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Old August 9, 2013, 08:50 AM   #1
Doc Hoy
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Experience with .44 Magnum, .44 Special in BP Cartridge

Guys,

I have not slugged the bore yet, but I am assuming it will be fairly standard when I do.

Standard sizing die for this revolver is .429.

Is there anyone out there who had to go to a larger sizing die for BPCR to keep the leading under control?
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Old August 9, 2013, 07:52 PM   #2
Hawg
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I used .430-432 cast bullets with no problems. Don't try that with a 44-40 tho.
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Old August 9, 2013, 07:58 PM   #3
Doc Hoy
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Thanks, Hawg

I took the plunge and bought a .429 sizer.

I'll see how it works and then if that don't work, I'll move to a .431.
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Old August 9, 2013, 09:04 PM   #4
Hawg
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Cast bullets should be .001-.002 over bore size. I should have mentioned that earlier.
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Old August 10, 2013, 12:45 AM   #5
Bezoar
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you want a lead bullet to be over bore size, but you can only make it as big as your chamber will allow.

You wont be getting magnum performance.
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Old August 10, 2013, 01:04 AM   #6
radom
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Its BP the sharp shock of the detonation will pound the slug up to bore size. Most any original loads used slugs that where under bore dia and pretty much just at grove diameter.
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Old August 19, 2013, 11:47 PM   #7
Malamute
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Uh, don't you mean that the other way around? Bore diameter is the size inside the tops of the lands, the smallest possible part, what the barrel was bored before it was rifled. Groove diameter is the largest part.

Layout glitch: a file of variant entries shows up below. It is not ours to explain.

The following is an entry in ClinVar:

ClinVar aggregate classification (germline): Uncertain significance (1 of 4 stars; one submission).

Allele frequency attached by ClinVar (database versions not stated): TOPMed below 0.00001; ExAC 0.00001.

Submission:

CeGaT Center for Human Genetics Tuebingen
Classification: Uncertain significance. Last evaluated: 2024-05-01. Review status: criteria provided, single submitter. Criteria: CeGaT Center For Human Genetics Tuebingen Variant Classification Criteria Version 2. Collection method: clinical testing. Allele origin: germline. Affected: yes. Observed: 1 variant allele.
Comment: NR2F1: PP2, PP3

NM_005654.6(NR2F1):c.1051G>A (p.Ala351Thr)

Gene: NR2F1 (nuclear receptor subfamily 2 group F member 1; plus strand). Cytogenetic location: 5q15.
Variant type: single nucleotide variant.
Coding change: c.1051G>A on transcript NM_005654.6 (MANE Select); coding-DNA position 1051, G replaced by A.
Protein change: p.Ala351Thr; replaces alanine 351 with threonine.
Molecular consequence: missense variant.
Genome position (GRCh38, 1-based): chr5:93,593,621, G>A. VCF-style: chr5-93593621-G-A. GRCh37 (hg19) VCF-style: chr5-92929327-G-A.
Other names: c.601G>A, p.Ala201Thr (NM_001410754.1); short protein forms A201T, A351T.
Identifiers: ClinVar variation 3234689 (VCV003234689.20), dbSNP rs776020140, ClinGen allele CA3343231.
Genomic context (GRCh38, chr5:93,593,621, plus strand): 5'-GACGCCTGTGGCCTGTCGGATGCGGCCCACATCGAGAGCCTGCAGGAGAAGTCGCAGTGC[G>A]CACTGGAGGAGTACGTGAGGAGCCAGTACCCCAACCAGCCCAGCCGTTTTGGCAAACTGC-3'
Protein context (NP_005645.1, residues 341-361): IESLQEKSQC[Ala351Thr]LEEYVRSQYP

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Old August 20, 2013, 12:50 AM   #8
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Your problem is more than likely NOT the size/diameter of the bullet--but the alloy from which it is made.

Consider this....

You are probably experiencing a LOT of leading in .44 Special, even with smokeless powder--if you are using a hard cast bullet. Ditto with .44 Magnum with BP loads.

.44 Special smokeless pressures hover right around the 9000-10,000 psi level. You'll find the same with BP loads, which burn at a much softer rate than smokeless.

In the Magnum round, you have the same with BP cartridges. Smokeless loads, however, start around 15K psi and can go as high as 40K. This is more than enough to make the hard cast slug obturate to seal the bore. If you are using the hard cast bullets at low pressures, the bullet will not obturate--instead, you will have hot gas cutting around the sides of the cartridge. This will actually help to plate lead into the walls of the grooves and lands.

The solution is simple, especially if you cast your own. Use dead soft lead to cast your bullets for those black powder loads. For loads pushed at higher pressures--but still the lead bulleted loads--I would use nothing harder than wheelweights.
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